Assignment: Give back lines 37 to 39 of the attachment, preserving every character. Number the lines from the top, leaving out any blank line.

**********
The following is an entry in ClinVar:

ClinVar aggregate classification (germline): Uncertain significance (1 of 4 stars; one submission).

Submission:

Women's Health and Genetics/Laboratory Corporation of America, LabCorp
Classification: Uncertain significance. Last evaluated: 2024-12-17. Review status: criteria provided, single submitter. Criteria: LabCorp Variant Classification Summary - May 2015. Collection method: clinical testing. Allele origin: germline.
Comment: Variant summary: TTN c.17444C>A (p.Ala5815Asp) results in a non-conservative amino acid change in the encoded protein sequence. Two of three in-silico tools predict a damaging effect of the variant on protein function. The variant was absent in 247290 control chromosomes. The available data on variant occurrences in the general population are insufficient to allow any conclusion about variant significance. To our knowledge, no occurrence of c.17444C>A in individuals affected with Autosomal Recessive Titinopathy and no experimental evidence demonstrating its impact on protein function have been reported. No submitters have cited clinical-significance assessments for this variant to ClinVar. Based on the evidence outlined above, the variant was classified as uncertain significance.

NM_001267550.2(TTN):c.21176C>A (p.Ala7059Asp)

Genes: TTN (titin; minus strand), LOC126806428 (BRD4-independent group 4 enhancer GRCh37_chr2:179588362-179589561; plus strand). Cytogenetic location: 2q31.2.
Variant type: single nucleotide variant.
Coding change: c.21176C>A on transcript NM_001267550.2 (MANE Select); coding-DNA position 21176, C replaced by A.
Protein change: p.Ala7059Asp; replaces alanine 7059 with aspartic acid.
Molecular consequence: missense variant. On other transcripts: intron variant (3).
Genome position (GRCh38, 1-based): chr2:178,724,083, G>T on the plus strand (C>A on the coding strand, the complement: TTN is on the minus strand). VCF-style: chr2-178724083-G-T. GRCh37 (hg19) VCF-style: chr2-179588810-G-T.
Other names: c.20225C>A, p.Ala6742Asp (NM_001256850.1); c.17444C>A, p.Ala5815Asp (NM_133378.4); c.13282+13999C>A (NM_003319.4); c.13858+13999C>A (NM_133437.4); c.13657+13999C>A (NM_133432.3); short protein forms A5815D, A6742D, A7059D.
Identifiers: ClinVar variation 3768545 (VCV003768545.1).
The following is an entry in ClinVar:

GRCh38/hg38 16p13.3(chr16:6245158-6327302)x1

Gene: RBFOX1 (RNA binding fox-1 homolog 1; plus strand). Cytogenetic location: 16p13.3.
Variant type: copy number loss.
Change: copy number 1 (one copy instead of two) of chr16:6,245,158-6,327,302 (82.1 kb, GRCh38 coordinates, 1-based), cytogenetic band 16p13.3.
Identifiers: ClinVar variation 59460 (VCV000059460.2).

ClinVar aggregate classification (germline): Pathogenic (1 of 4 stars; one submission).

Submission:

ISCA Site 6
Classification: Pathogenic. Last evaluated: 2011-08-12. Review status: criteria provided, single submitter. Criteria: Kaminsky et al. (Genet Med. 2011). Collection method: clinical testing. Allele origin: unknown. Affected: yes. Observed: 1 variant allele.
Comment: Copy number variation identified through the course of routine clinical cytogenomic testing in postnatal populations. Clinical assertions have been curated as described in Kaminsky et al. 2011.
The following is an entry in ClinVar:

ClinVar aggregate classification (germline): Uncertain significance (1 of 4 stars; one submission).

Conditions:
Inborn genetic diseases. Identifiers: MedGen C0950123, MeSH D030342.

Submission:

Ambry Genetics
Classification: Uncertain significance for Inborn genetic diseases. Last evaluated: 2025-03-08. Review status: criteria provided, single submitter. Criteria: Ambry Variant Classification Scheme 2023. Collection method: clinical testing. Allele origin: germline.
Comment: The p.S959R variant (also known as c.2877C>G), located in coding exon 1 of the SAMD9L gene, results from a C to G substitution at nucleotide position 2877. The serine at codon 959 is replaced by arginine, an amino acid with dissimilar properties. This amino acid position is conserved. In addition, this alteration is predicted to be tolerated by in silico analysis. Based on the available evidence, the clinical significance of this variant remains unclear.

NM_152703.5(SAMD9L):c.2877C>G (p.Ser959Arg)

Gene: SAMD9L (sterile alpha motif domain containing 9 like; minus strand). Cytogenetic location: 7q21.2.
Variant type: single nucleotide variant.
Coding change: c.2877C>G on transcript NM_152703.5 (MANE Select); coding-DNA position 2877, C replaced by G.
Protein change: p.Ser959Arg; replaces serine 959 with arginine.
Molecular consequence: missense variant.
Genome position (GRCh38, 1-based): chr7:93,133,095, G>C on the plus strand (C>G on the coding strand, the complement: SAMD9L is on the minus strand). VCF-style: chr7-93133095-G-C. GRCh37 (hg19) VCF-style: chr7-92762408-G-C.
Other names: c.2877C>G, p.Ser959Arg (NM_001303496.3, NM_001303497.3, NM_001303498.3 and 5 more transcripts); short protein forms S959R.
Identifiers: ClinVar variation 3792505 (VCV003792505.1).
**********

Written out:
Variant type: single nucleotide variant.
Coding change: c.2877C>G on transcript NM_152703.5 (MANE Select); coding-DNA position 2877, C replaced by G.
Protein change: p.Ser959Arg; replaces serine 959 with arginine.